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A Supreme Court case known as Plyler v. Doe that protects the education of undocumented students marked its 40th anniversary this year.
Now, with the high court seemingly poised to overturn Roe v. Wade, another long-standing precedent, one prominent politician hopes Plyler is next.
“I think we will resurrect that case and challenge this issue again, because the expenses are extraordinary and the times are different than when Plyler v. Doe was issued many decades ago,” Texas Gov. Greg Abbott said recently.
The jarring implications of overturning the decision — which could mean kicking out scores of undocumented students from public schools — prompted immediate condemnation from many immigrant rights groups and public school officials.
To be clear, there’s no good reason to think that Plyler is at imminent risk. Legally, Justice Samuel Alito’s draft opinion overturning Roe does not implicate the case. And unlike with Roe, conservative judges have not been telegraphing their opposition to Plyler.
“I hope it’s just much ado about nothing,” said Derek Black, an education law professor at the University of South Carolina. “But we’ve certainly seen polarization on issues, so I obviously don’t rule out the possibility.”
But Abbott’s comments are a sign of the times, as some conservatives see the legal and political window of possibility moving in their favor, particularly on education issues. Abbott could try to put his comments into action, and they could also embolden other policymakers to do the same.
Now that the Plyler decision is facing criticism again, it’s worth understanding what it has stood for, what impact it’s had, and why Abbott’s comments matter.
Plyler v. Doe centered on a 1975 Texas law that denied state funds for undocumented students and allowed local districts to bar them from public schools.
James Plyler, superintendent of the Tyler school district in eastern Texas, used the law to do exactly that, describing undocumented children as a “burden.” Backed by the Mexican American Legal Defense and Education Fund, four affected families sued.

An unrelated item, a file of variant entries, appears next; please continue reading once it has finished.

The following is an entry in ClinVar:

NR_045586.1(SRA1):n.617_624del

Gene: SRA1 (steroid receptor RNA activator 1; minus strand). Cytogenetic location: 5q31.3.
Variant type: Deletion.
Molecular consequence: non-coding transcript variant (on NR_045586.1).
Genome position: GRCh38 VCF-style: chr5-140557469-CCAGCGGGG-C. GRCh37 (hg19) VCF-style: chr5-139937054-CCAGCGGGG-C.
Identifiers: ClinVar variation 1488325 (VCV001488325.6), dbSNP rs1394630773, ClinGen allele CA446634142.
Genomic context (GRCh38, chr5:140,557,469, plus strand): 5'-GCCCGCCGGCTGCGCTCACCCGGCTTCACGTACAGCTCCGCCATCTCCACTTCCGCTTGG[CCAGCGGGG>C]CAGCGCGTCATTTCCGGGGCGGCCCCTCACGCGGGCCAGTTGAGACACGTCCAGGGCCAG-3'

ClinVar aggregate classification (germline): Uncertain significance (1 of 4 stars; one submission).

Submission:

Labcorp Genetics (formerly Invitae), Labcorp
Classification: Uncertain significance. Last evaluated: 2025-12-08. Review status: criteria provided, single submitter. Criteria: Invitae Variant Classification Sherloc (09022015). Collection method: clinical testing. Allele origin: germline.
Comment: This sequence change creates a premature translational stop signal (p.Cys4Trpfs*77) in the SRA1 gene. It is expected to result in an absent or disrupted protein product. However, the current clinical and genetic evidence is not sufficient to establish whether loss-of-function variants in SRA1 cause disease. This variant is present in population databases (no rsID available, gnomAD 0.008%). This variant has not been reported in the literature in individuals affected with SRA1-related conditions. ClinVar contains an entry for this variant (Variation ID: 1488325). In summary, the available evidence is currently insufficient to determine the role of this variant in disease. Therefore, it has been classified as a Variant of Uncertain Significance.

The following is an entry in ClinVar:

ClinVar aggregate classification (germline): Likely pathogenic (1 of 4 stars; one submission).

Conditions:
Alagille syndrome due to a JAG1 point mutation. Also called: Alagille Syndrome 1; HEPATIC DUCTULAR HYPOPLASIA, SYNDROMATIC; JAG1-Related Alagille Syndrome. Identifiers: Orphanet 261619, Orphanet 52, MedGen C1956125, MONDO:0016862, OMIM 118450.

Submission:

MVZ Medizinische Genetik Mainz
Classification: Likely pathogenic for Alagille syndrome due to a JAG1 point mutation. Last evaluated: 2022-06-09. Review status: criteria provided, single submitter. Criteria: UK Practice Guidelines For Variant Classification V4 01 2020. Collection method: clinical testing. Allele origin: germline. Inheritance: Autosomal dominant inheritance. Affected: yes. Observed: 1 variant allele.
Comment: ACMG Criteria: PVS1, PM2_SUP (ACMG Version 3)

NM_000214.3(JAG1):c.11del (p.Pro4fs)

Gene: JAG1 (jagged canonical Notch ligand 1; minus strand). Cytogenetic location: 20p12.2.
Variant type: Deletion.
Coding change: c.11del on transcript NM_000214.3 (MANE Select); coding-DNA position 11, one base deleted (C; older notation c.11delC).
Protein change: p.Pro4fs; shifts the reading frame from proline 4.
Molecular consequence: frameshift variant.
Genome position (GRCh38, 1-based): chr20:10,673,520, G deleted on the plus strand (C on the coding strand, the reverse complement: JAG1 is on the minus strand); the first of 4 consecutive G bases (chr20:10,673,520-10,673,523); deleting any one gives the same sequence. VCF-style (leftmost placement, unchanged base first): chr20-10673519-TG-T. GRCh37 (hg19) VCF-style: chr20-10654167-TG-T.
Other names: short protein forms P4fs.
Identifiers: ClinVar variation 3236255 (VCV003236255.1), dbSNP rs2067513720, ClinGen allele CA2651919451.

In 1982, by a narrow 5-4 majority, the Supreme Court ruled for the students, saying Texas’ law violated the 14th Amendment’s equal protection clause.
“By denying these children a basic education, we deny them the ability to live within the structure of our civic institutions, and foreclose any realistic possibility that they will contribute in even the smallest way to the progress of our Nation,” Justice William Brennan wrote for the majority.
The dissenting justices countered that Texas’ law might not be advisable, but it did not run afoul of the Constitution. “The solution to this seemingly intractable problem is to defer to the political processes, unpalatable as that may be to some,” wrote Chief Justice Warren Burger for the four dissenters.
It’s worth noting that, despite its decision, bigotry crept into the court’s deliberations. During their private conference, Justice William Rehnquist, one of dissenters who later became the Court’s chief justice, referred to Mexican immigrants using an ethnic slur, Brennan later said.
At the time of the decision, Texas was the only state that had a law excluding unauthorized immigrants from public schools. Some have suggested Plyler’s influence has therefore been limited.
Not so, argues Yale law professor Justin Driver in his book “The Schoolhouse Gate,” which surveys the impact of Supreme Court cases in education. The Plyler decision, he says, stopped other states and districts from adopting laws like Texas’.
“It is difficult to identify many opinions in the Supreme Court’s entire history that have more profound consequences in more vital arenas, than Plyler v. Doe’s guarantee that the schoolhouse door cannot be closed to one of modern society’s most marginalized, most vilified groups,” wrote Driver.
Indeed, there have been a number of efforts since then to stop public funding for undocumented students’ education.